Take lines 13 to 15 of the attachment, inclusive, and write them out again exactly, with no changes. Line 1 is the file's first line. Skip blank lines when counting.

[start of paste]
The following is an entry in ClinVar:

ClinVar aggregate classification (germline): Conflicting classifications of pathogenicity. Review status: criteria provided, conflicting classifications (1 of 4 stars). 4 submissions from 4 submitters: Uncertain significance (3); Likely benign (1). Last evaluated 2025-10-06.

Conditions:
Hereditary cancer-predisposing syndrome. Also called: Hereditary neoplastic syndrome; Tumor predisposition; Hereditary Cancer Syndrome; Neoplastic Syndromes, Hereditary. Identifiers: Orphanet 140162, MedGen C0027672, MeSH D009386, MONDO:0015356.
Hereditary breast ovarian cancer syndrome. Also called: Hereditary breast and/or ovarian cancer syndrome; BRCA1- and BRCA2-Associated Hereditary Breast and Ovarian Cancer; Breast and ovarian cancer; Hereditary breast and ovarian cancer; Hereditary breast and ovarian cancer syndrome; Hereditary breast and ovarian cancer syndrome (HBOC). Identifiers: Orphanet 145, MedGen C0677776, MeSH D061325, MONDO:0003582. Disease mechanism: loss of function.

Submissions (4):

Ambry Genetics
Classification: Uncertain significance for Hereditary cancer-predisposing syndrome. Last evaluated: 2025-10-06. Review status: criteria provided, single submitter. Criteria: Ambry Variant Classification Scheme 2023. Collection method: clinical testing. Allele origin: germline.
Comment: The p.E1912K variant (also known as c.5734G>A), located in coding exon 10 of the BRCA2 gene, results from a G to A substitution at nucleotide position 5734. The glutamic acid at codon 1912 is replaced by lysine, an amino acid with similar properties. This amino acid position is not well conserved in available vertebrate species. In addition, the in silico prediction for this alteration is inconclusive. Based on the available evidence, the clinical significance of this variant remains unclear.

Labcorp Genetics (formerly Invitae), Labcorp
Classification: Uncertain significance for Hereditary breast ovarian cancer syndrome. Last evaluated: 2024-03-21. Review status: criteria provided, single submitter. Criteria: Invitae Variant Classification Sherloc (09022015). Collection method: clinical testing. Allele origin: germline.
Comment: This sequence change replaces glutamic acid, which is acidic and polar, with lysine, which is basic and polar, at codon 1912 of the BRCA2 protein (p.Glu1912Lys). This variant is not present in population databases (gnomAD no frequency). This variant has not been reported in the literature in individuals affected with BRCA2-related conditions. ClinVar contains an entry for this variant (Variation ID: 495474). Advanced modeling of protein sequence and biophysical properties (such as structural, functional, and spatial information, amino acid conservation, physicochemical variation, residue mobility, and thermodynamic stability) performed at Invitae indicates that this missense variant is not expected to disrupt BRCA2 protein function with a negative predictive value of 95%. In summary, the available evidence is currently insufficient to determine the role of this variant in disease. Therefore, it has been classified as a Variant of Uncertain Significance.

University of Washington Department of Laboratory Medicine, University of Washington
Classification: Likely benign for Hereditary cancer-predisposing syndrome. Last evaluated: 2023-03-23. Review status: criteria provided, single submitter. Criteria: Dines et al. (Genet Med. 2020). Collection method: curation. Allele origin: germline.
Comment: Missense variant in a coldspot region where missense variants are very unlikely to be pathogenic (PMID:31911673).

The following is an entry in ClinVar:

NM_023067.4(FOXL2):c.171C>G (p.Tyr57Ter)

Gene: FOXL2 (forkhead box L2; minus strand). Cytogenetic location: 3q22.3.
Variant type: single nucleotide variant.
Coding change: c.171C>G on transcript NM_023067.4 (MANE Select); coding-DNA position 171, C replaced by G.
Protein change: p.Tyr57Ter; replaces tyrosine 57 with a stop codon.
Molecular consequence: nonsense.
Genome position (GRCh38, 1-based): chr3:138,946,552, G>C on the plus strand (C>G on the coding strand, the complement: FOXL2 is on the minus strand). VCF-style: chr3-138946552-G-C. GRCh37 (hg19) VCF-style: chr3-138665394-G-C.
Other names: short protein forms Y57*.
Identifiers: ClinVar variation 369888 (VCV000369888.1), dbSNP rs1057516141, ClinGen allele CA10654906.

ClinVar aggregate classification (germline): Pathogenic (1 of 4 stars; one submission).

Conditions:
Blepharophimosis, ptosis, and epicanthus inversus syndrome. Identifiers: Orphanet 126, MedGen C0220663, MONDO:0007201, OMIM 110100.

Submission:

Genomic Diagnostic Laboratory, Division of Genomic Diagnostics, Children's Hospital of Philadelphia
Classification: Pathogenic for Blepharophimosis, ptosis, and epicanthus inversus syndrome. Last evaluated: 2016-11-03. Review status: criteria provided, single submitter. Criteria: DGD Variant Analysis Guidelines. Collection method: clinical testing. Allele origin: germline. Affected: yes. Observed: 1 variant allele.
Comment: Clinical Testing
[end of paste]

University of Washington Department of Laboratory Medicine, University of Washington
Classification: Likely benign for Hereditary cancer-predisposing syndrome. Last evaluated: 2023-03-23. Review status: criteria provided, single submitter. Criteria: Dines et al. (Genet Med. 2020). Collection method: curation. Allele origin: germline.
Comment: Missense variant in a coldspot region where missense variants are very unlikely to be pathogenic (PMID:31911673).